- Improve the NOPD
In order to do so, city officials outlined 33 strategies laid out in the NOLA for Life Playbook. Some of those strategies included better street lighting, setting up positive parenting programs, honoring community partners who prevent violence, and implementing a workforce development plan to provide greater economic opportunity to youth. [v]
The city government has set up initiatives at a variety of levels—individual, inter-relational, community, and societal—to engage its citizens and diagnose the city’s residents’ ills. In the city with a history of high murder rates, NOLA for Life looks beyond the traditional crime prevention model of increased demonstrations of force by the police. Specific proposals include “promot[ing] positive school climates...expand[ing] recreational opportunities...[and] develop[ing] a mobile application to display social service resources in real time.”[ii] NOLA for Life centralizes the data from these initiatives and uses it to facilitate more focused and effective civic engagement tools for violence prevention.
Influence, Outcomes, and Effects
Murder rates since 2012 declined for the first few years: There were 193 murders in 2012, 156 in 2013, 150 in 2014. However, in 2015, the rate increased to 163 murders. As of September 2016, there have been 127 murders, slightly less than at the same time last year for the city.[xx]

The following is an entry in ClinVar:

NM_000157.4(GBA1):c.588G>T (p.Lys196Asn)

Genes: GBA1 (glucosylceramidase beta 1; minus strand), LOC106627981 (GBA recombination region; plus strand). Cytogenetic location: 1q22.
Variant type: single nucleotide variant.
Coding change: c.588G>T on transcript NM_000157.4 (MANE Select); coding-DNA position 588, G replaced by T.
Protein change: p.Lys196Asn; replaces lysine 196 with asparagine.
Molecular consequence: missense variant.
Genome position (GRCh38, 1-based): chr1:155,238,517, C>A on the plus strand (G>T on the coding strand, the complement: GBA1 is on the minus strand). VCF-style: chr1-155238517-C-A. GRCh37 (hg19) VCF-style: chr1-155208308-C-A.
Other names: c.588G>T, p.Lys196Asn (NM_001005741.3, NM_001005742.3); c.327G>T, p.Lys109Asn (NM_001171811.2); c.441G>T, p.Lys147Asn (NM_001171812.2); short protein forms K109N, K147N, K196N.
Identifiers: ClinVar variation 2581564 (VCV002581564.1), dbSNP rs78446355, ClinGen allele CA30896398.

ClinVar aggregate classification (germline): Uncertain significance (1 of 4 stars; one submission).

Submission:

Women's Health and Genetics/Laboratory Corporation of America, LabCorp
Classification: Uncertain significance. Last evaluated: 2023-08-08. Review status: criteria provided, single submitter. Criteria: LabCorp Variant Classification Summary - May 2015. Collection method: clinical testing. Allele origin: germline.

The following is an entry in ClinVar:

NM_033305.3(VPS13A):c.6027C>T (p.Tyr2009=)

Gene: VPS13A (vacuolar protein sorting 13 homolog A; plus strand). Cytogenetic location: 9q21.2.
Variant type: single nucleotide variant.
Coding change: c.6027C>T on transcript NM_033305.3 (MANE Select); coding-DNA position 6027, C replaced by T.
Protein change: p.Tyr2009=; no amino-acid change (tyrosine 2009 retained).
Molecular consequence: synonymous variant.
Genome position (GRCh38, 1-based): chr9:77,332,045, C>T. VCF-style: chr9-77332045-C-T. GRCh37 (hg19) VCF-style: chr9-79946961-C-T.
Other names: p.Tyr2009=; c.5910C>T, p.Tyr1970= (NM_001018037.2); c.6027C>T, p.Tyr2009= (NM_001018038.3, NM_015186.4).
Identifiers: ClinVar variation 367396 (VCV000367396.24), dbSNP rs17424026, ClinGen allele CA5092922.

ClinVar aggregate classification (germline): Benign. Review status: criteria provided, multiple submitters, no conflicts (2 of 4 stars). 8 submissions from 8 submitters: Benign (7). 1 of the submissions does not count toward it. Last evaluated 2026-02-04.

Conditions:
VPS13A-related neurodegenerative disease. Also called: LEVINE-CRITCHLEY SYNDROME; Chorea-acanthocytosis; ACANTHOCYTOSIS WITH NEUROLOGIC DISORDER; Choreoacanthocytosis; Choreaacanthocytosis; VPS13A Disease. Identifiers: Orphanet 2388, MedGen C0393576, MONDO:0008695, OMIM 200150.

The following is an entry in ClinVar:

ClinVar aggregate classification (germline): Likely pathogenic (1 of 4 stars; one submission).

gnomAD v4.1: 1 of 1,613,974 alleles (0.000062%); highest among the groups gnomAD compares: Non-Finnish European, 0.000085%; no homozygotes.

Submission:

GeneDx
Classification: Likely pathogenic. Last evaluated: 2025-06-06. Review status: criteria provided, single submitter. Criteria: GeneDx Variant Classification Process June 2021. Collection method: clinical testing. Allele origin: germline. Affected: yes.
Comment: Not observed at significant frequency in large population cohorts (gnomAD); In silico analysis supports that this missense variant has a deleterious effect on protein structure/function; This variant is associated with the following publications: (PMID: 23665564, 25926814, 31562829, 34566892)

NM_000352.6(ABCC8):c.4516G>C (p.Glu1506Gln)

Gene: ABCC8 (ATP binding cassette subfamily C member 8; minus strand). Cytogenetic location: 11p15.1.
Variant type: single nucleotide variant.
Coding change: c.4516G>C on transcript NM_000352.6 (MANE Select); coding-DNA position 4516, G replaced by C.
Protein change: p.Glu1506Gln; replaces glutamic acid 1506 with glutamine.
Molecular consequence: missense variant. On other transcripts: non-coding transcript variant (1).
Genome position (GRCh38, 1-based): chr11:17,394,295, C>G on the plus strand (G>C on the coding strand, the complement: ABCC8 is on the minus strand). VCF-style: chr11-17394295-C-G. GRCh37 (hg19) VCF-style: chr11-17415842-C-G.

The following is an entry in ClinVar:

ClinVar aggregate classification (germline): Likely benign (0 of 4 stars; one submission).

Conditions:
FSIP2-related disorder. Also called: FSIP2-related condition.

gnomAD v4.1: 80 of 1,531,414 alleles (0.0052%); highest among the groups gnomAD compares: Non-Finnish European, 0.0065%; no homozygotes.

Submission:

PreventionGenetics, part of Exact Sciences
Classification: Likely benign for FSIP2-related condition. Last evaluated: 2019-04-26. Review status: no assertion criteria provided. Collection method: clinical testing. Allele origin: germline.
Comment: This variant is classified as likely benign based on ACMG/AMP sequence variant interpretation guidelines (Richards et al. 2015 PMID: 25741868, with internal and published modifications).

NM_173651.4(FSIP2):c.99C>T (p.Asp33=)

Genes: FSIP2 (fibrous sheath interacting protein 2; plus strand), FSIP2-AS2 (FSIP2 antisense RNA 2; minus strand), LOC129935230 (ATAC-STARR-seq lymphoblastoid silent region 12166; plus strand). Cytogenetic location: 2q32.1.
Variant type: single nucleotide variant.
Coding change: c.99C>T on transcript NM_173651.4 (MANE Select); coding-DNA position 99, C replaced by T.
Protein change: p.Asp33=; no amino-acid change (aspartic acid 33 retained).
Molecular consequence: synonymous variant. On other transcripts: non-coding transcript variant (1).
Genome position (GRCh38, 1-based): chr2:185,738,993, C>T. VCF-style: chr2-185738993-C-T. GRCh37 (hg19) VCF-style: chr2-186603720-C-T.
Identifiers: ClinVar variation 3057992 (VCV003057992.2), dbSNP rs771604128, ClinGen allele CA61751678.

Since its enactment, NOLA for Life has created some tangible vehicles for community engagement. There are 29 programs that fall under the funding umbrella of NOLA for Life.[vi] For instance, in 2015, 650 people participated in the midnight basketball program, which to games includes a community-based mentoring program.[vii] A stated goal of the program is to have 95% of youth to feel safe in their neighborhoods and schools by 2020.[xxi]
NOLA for Life was influenced by a growing scholarship that connects larger societal issues associated with poverty with the spread of violence. Notably, Operation Ceasefire and Ceasefire Chicago were implemented previously in Boston and Chicago respectively.[xxii]
Analysis and Lessons Learned
- Major Landreiu has been criticized for using “community engagement” solutions to avoid a conversation about gun control measures and a focus on illegal guns.
- Funds distributed to some community organizations have been squandered and there has been little accountability for these shortcomings.[xxiii]
- “The development of a multiagency task force, combined with unwavering political support from the highest levels of government within the city, were likely linked to high programmatic fidelity.”[xxiv]
Citizen Participation Program (CPP)
[i] “New Orleans Murder Rate on the Rise Again.” Msnbc.com, August 18, 2005. http://www.nbcnews.com/id/8999837/ns/us_news-crime_and_courts/t/new-orle....
[ii] The City of New Orleans Health Department. The NOLA for Life Playbook: A Strategic Plan to Prevent Youth Violence in New Orleans, 2013.